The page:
campaign finance irregularities

Democracy NC wants BoE to probe Forest television studio issue

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Somebody needs to look that gift camera in the mouth:

A voting rights organization has asked North Carolina election officials to scrutinize spending by a nonprofit group for equipment for a television studio in the office of Republican Lt. Gov. Dan Forest.

Democracy North Carolina Executive Director Bob Hall wrote a letter Monday to the state elections board seeking review of $60,000 in purchases by what’s called the North Carolina Promotion and Development Fund. WRAL-TV reported the fund owns the equipment, which Forest can use to produce videos about issues important to him. One fund donor is a longtime Forest supporter.

And while they're at it, they might as well look into all the renovations this same supporter did to the Hawkins-Harnett House, which this little blurb leads people to believe Forest paid for it himself:

Shadowy non-profit sets up TV studio for Dan Forest

It's a beautiful day in the neighborhood for political propaganda:

A little-known group set up by the Lieutenant Governor's Office and headed by a major campaign donor has provided Lt. Gov. Dan Forest with enough television equipment to build an in-office studio. Forest's arrangement with the North Carolina Promotion and Development Fund appears to be unique in North Carolina state government. Gov. Roy Cooper doesn't have his own television studio, and neither does General Assembly leadership.

NCPDF is a 501(c)(4), also known by its IRS designation as a "social welfare organization." These groups are perhaps best known as political advertising vehicles for anonymous donors, and they're often called "dark money" groups. But attorneys who specialize in this section of the tax code said the category is much broader, and that the way Forest's office uses the NCPDF seems to be allowed under state and federal law, without disclosing donors, provided the group doesn't fund campaign activities. Neither "the studio nor any of the items purchased by the NCPDF have been or ever will be used for campaign purposes," Forest Chief of Staff Hal Weatherman said.

Aside from Dan Forest's inclusion in committees he's not really qualified for (like the Energy Policy Council), the man has no direct influence or responsibilities that would require him to "inform his constituents" about ongoing government matters. So this studio doesn't really serve or promote the office of Lt. Governor, it just promotes Dan Forest. And for at least one wealthy businessman, that promotion is worth a a big pile of money:

Fletcher Hartsell sentenced to 8 months in prison

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Considering it could have been 20 years, he got lucky:

A former North Carolina lawmaker accused of misusing more than $200,000 in campaign funds on vacations, speeding tickets, haircuts and other items was sentenced Tuesday to eight months in prison after pleading guilty to three charges in the case.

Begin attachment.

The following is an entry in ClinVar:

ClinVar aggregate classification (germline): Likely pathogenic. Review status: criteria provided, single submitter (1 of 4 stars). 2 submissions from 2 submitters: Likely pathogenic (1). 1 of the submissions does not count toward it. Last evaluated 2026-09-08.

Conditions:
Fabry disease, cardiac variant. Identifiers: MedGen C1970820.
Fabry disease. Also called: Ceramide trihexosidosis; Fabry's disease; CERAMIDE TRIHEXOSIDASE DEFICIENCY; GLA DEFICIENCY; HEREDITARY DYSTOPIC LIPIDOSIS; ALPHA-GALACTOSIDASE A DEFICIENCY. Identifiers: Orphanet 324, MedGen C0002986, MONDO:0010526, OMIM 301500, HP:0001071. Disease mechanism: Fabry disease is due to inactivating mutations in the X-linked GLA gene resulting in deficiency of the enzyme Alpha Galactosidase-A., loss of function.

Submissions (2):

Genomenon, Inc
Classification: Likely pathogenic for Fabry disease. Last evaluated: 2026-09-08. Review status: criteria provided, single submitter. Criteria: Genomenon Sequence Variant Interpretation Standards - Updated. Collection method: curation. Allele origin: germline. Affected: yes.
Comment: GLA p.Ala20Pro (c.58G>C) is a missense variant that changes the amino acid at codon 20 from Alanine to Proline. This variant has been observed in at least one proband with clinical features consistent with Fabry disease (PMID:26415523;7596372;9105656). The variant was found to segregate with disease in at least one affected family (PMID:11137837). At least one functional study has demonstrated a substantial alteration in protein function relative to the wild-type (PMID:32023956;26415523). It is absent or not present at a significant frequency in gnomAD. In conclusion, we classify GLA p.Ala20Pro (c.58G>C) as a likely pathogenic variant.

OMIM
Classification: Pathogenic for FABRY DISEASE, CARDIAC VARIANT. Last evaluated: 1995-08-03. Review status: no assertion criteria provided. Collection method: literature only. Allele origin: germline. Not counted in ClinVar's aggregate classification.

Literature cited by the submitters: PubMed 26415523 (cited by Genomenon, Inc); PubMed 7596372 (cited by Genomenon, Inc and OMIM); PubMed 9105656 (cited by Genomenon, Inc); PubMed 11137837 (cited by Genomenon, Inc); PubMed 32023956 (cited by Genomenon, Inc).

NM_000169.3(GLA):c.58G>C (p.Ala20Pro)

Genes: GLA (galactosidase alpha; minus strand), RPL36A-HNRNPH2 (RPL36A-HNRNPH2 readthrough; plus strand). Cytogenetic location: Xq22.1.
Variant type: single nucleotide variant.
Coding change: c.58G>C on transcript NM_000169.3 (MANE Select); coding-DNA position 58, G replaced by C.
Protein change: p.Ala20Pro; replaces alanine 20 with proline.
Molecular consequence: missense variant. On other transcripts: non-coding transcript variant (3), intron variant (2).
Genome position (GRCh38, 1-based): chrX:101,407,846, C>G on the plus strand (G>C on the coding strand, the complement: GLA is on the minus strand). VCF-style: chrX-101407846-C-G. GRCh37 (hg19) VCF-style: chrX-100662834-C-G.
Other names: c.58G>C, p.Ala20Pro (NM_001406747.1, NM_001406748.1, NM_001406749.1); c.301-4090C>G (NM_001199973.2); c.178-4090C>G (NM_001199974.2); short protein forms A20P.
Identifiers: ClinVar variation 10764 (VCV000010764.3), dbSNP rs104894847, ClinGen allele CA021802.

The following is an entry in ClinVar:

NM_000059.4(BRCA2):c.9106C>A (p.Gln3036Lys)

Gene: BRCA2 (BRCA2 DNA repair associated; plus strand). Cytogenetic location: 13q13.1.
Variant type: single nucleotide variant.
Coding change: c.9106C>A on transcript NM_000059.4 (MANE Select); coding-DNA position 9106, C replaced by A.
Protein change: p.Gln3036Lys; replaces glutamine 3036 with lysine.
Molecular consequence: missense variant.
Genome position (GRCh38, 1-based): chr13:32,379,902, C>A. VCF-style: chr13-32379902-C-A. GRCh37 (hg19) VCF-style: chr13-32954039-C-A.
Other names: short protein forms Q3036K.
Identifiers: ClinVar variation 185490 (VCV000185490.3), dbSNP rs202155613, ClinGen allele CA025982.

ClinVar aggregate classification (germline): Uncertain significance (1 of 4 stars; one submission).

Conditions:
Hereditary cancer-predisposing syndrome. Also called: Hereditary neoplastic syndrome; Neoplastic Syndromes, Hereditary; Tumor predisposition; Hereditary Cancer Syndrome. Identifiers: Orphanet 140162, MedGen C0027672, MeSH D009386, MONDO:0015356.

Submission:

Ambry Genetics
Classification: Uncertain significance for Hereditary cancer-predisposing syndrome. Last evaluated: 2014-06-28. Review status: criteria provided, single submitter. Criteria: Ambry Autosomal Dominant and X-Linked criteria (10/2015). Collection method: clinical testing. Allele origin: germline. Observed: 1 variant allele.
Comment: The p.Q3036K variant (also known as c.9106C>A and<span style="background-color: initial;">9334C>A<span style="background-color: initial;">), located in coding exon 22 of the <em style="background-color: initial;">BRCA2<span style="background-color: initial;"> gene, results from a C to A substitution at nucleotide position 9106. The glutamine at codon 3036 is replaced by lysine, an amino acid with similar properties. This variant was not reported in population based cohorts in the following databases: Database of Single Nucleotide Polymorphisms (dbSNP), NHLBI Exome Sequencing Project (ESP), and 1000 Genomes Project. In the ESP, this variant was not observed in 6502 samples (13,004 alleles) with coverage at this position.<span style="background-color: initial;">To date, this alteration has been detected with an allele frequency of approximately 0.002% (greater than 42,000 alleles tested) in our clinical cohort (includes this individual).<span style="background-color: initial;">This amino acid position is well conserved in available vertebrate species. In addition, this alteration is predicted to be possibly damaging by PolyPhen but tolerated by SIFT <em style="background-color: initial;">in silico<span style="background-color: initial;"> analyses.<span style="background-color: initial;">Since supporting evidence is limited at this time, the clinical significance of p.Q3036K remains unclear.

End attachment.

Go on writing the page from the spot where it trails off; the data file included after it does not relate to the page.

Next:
Former longtime state Sen. Fletcher Hartsell, who represented Cabarrus and Union counties in the 36th Senate district, was sentenced at the end of a hearing that lasted more than an hour in a federal courtroom in Winston-Salem. Much of the hearing focused on arguments made on behalf of the 70-year-old Hartsell about how much time he would serve behind bars.

While I understand the desire for sympathy and clemency from the bench, I find it distasteful to contemplate that when taking a broader look at our criminal justice system. The parade of exonerated Death Row inmates, most of whom were forced to serve 2-3 decades (for crimes they didn't commit) before they were released, and the ugliness of mandatory minimums in the failed War on Drugs, which has sent countless young African-American men to prison for 15-20 years because they had a couple of rocks of crack in their pocket, makes this 8 month sentence seem like a gentle slap on the wrist in comparison. That's just my take, your mileage may vary.

Lawyer for McCrory: Interviews "arranged," but not coordinated

The evidence is clear, the BoE needs to follow its own guidelines:

"The Committee's interviews with elected officials after the January 5 rally were arranged in a straightforward manner," wrote Steven Long, a lawyer for the Connect NC bond committee. "The Committee's staff asked several government officials, including Gov. McCrory and Rep. Goodman, if they would be willing to answer questions before a television camera to explain what they thought of the bond. ... None of the officials interviewed were aware beforehand of the questions that would be posed, none received a script or suggested comments form the Committee, and none were told how the film footage of their interviews would be used."

Both the Goodman and McCrory ads were plainly produced in a manner that boosted not only the Bond but the candidates themselves also. And both were in direct violation of the special opinion rendered by the NC Board of Elections:

Progress NC files complaint against McCrory

A clear violation of campaign finance rules:

In December, Elections Director Kim Strach issued one opinion letter saying that candidates for office in 2016 could not serve as the face of bond advertisements. A second letter, issued less than two weeks later, said that candidates could appear in the advertisements but only if they were filmed at a public event and were not delivering scripted remarks.